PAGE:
What do you know about writing a summary? This simple query kicked off a robust lesson during Class 7 history. To help answer this important question, history teacher Kymberly Mattern shared a technique to help differentiate between re-telling and summarizing called “Somebody Wanted But So Then.”
Despite its tongue-twisting title, this framework simply indicates what pieces of information should be pulled to synthesize a long piece of text or other source. The rules are as follows: Somebody (who/what group is the story about?), Wanted (what is the goal/motivation?), But (what is the conflict/problem?), So (what did they try to do?), Then (resolution: how was the problem solved?)
“History is all about perspective and point of view,” Ms. Mattern said, noting that there is no singular way to summarize a story. “You focus on the important details and decide what information will best support your research.”
After watching a video demonstrating how to use this method, the students tried it together as a class by summarizing Westward Expansion. Next, their teacher played a catchy, upbeat song to help get the strategy stuck in the students’ heads. (This prompted an enthusiastic sing-along and the class doing the wave from their desks.)
This over-arching lesson was designed to support the seventh graders as they embark on an in-depth research project. After learning what historians do—most important of which is asking questions—students interviewed a member of their family about an event in U.S. history that impacted them personally and then chose a related topic to research.
As an example, one student interviewed her grandpa who fought in the Vietnam War. Drawing from his anecdotes, she decided to investigate the history of military benefits.
Students have learned every step of the research process, Ms. Mattern explained, noting that they selected a topic that isn’t too focused or too broad, posed open-ended questions, and selected appropriate data using primary and secondary sources. Middle School Librarian Natasha Goldberg also helped identify numerous audio and written sources for students to scour during Library.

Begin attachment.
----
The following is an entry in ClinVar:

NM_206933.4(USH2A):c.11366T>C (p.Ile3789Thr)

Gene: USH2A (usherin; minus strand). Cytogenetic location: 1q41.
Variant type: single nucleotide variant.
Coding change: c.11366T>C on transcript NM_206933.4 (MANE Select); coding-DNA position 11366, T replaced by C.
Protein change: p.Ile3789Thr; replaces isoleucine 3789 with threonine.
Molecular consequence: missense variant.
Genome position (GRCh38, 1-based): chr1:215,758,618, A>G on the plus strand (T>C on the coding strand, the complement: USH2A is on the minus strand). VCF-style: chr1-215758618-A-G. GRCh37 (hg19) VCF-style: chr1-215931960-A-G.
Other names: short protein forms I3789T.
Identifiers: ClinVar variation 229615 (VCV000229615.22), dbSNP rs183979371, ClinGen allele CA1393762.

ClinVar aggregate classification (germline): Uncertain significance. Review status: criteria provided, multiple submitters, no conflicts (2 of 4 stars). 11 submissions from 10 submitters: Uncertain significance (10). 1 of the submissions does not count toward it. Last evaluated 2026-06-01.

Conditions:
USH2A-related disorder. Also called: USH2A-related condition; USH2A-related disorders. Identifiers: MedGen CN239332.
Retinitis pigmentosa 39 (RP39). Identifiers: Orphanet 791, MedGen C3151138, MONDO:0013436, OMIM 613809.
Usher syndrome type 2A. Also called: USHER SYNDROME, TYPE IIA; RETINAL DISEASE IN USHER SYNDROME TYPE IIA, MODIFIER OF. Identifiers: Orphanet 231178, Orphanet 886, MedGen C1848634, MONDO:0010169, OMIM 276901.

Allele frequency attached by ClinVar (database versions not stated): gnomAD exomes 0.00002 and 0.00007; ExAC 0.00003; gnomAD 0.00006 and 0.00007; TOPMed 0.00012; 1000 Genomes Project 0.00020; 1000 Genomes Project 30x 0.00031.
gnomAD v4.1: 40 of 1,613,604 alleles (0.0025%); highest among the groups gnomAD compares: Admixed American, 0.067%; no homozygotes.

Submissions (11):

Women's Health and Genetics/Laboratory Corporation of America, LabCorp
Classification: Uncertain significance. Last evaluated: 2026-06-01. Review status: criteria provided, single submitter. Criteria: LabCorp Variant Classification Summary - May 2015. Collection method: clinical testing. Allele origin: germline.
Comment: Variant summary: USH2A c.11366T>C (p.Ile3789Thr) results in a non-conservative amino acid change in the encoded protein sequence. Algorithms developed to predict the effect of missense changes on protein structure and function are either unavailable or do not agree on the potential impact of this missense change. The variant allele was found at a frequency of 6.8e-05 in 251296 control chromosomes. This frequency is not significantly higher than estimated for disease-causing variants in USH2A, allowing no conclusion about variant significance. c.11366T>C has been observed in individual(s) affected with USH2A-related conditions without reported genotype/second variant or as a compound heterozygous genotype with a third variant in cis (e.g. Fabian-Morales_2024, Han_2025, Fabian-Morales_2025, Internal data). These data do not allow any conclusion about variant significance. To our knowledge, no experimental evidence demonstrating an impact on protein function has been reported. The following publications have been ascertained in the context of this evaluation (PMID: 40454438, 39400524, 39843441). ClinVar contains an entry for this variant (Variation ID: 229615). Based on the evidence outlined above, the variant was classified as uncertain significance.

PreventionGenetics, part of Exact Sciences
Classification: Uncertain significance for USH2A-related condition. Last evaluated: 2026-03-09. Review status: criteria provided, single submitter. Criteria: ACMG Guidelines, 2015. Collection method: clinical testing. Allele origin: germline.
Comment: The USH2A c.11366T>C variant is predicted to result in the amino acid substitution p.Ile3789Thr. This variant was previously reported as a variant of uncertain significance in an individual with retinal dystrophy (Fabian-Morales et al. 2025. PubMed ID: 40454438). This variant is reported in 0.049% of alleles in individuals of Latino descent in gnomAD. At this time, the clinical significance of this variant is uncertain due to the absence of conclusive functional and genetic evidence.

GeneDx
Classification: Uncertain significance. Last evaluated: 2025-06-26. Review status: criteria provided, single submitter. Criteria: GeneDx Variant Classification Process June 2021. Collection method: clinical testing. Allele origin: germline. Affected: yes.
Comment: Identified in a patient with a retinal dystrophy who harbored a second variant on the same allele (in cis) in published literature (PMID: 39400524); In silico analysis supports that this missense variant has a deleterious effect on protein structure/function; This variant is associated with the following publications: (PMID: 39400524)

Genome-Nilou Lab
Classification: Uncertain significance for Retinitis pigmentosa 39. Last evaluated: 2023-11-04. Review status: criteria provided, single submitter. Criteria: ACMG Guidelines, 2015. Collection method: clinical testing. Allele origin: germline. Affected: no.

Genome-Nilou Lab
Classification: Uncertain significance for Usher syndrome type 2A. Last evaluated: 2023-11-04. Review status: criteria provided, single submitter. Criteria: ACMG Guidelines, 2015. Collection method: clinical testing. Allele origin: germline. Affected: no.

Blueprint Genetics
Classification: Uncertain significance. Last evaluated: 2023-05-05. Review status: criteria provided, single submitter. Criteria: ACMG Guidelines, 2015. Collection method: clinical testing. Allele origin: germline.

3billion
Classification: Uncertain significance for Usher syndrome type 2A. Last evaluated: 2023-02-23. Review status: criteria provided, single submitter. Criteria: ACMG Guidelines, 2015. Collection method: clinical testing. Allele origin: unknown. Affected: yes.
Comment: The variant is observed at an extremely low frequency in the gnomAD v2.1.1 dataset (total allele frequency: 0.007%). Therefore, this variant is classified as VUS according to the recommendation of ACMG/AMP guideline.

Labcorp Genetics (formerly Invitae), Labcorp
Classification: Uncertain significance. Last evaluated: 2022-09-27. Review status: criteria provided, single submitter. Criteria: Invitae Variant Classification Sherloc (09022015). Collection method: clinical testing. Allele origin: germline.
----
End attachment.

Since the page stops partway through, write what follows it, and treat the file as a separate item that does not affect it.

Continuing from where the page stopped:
Students, too, learned various note-taking strategies such as “Cornell Style Notes” to aid them in their process. “It helped me highlight a main idea,” said one student. “My grandma is from India, so I chose to research immigration laws.”
Another student, who shared that she was researching “why people don’t talk about antisemitism until a person of influence brings it up,” noted that her grandma’s husband was a Holocaust survivor. “He passed away, but I was able to interview my grandma and learn about his experience,” she said.
Other wide-ranging topics included the effects of September 11th, Japan after World War II, engineering in the Vietnam War, and climate change and its influence on natural disasters in the U.S. “I used to live in California and I had to quarantine in 2017 because I have asthma and the air was so bad,” the student researcher said. Her parents, the interviewees, worked near the mountains where fires had broken out and offered their first-hand experiences, too, to further strengthen her piece.
For the remainder of the class period, the students worked diligently on their research, and, after winter break, will use their findings to inform a writing assignment in English.